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Mark 2:16


Adam Clarke
Bible Commentary

Sinners - By ἁμαρτωλοι, the Gentiles or heathens are generally to be understood in the Gospels, for this was a term the Jews never applied to any of themselves, See the note on Matthew 9:10.

How is it that he eateth - Some very good MSS., several versions, with Chrysostom and Augustin, read, Why doth Your Master eat?

Albert Barnes
Notes on the Whole Bible

See the notes at Matthew 9:12-13.

Matthew Henry
Concise Bible Commentary
Matthew was not a good character, or else, being a Jew, he would never have been a publican, that is, a tax-gatherer for the Romans. However, Christ called this publican to follow him. With God, through Christ, there is mercy to pardon the greatest sins, and grace to change the greatest sinners, and make them holy. A faithful, fair-dealing publican was rare. And because the Jews had a particular hatred to an office which proved that they were subject to the Romans, they gave these tax-gatherers an ill name. But such as these our blessed Lord did not hesitate to converse with, when he appeared in the likeness of sinful flesh. And it is no new thing for that which is both well done and well designed, to be slandered, and turned to the reproach of the wisest and best of men. Christ would not withdraw, though the Pharisees were offended. If the world had been righteous, there had been no occasion for his coming, either to preach repentance, or to purchase forgiveness. We must not keep company with ungodly men out of love to their vain conversation; but we are to show love to their souls, remembering that our good Physician had the power of healing in himself, and was in no danger of taking the disease; but it is not so with us. In trying to do good to others, let us be careful we do not get harm to ourselves.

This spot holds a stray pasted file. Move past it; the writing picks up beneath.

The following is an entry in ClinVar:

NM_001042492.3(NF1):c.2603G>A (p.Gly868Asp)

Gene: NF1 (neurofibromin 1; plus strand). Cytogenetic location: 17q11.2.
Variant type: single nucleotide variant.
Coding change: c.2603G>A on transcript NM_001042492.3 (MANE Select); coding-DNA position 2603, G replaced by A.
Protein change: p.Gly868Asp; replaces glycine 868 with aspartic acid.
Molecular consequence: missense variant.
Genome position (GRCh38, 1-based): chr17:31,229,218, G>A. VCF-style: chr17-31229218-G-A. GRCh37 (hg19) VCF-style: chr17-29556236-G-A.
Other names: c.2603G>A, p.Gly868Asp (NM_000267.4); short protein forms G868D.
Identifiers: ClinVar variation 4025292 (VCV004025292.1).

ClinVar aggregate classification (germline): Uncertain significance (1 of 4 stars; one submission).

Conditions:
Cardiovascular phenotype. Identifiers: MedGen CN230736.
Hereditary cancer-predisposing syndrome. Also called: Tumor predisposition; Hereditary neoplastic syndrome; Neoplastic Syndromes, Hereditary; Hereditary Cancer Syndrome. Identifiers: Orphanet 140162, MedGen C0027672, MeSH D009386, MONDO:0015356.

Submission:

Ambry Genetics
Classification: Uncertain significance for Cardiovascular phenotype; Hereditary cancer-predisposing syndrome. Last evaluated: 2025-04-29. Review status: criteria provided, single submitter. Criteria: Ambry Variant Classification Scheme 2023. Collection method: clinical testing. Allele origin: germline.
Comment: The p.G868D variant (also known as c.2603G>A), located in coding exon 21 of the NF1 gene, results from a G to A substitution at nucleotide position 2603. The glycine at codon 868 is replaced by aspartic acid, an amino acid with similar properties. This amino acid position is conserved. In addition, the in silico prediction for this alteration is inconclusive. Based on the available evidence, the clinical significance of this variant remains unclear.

Ellen G. White
Gospel Workers 1915, 335

But on these very occasions, by His teachings, as well as by His generous conduct, He was enshrining Himself in the hearts of those whom He honored with His presence. He was giving them an opportunity to become acquainted with Him, and to see the marked contrast between His life and teachings and those of the Pharisees. GW 335.1

Those with whom God has entrusted His truth, must possess the same beneficent spirit that Christ manifested. They must adopt the same broad plans of action. They should have a kind, generous spirit toward the poor, and in a special sense feel that they are God's stewards. They must hold all they have—property, mental powers, spiritual strength—as not their own, but only lent them to advance the cause of Christ in the earth. Like Christ, they should not shun the society of their fellow-men, but should seek it with the purpose of bestowing upon others the heavenly benefits they have received from God. GW 335.2

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Ellen G. White
Gospel Workers 1915, 394

The question may be asked, Are we to have no union whatever with the world? The word of the Lord is to be our guide. Any connection with infidels and unbelievers that would identify us with them, is forbidden by the Word. We are to come out from among them, and be separate. In no case are we to link ourselves with them in their plans of work. But we are not to live reclusive lives. We are to do worldlings all the good we possibly can. GW 394.1

Christ has given us an example of this. When invited to eat with publicans and sinners, He did not refuse; for in no other way than by mingling with them could He reach this class. But on every occasion ...He opened up themes of conversation which brought things of eternal interest to their minds. And He enjoins us, “Let your light so shine before men, that they may see your good works, and glorify your Father which is in heaven.” [Matthew 5:16.] GW 394.2

On the temperance question, take your position without wavering. Be as firm as a rock. Be not partakers of other men's sins.... GW 394.3

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Ellen G. White
The Desire of Ages, 272-80

This chapter is based on Matthew 9:9-17; Mark 2:14-22; Luke 5:27-39.

Of the Roman officials in Palestine, none were more hated than the publicans. The fact that the taxes were imposed by a foreign power was a continual irritation to the Jews, being a reminder that their independence had departed. And the taxgatherers were not merely the instruments of Roman oppression; they were extortioners on their own account, enriching themselves at the expense of the people. A Jew who accepted this office at the hands of the Romans was looked upon as betraying the honor of his nation. He was despised as an apostate, and was classed with the vilest of society. DA 272.1

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